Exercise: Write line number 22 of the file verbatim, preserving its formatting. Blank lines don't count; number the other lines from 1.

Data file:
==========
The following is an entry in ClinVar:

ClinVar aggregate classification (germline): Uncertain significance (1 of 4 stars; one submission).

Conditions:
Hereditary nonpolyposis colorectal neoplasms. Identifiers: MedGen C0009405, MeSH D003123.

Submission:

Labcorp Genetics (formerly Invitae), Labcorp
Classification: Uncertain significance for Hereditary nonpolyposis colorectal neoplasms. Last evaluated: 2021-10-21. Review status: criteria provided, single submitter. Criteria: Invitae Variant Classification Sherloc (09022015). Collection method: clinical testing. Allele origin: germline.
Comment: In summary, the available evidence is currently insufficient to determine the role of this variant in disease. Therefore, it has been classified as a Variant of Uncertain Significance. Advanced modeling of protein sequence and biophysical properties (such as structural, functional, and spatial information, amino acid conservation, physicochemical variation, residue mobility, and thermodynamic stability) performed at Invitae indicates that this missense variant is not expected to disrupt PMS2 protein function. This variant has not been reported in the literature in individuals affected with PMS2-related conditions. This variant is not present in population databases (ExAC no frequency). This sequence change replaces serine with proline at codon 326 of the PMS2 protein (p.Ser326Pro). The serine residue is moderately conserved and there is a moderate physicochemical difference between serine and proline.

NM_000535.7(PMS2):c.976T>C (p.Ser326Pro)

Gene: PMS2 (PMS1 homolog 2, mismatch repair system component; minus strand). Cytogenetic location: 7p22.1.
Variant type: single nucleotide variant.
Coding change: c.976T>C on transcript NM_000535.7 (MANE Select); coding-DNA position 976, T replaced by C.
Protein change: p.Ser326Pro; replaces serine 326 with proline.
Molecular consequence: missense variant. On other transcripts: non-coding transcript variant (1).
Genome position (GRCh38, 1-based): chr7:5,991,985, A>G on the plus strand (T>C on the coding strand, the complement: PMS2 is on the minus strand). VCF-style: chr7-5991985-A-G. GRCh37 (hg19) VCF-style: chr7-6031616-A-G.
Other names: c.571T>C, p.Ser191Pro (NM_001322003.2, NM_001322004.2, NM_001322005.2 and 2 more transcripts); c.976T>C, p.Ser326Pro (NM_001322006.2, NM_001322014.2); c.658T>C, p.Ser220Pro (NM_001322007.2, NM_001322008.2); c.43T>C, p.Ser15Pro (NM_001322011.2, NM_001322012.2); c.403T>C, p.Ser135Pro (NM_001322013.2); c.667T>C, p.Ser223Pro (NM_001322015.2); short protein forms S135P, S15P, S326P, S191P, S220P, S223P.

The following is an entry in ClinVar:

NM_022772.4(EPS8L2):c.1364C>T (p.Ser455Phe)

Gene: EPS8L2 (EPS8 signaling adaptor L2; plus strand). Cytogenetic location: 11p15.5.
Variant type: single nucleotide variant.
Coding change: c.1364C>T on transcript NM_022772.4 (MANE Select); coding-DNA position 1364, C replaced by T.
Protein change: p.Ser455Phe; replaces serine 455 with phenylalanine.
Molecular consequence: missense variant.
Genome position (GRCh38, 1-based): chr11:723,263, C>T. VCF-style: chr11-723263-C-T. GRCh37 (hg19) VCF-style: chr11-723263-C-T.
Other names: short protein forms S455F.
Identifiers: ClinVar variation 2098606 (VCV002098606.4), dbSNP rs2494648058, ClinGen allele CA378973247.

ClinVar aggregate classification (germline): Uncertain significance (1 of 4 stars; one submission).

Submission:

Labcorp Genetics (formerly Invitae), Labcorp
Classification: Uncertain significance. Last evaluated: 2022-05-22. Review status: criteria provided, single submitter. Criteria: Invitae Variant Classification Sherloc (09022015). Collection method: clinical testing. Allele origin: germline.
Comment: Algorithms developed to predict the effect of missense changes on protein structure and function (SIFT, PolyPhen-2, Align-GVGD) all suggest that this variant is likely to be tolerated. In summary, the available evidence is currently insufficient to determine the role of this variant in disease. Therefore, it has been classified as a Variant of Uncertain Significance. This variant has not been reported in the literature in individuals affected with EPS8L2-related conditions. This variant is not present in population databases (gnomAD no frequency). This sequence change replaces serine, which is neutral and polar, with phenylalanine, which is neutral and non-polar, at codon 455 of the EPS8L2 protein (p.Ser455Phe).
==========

Protein change: p.Ser455Phe; replaces serine 455 with phenylalanine.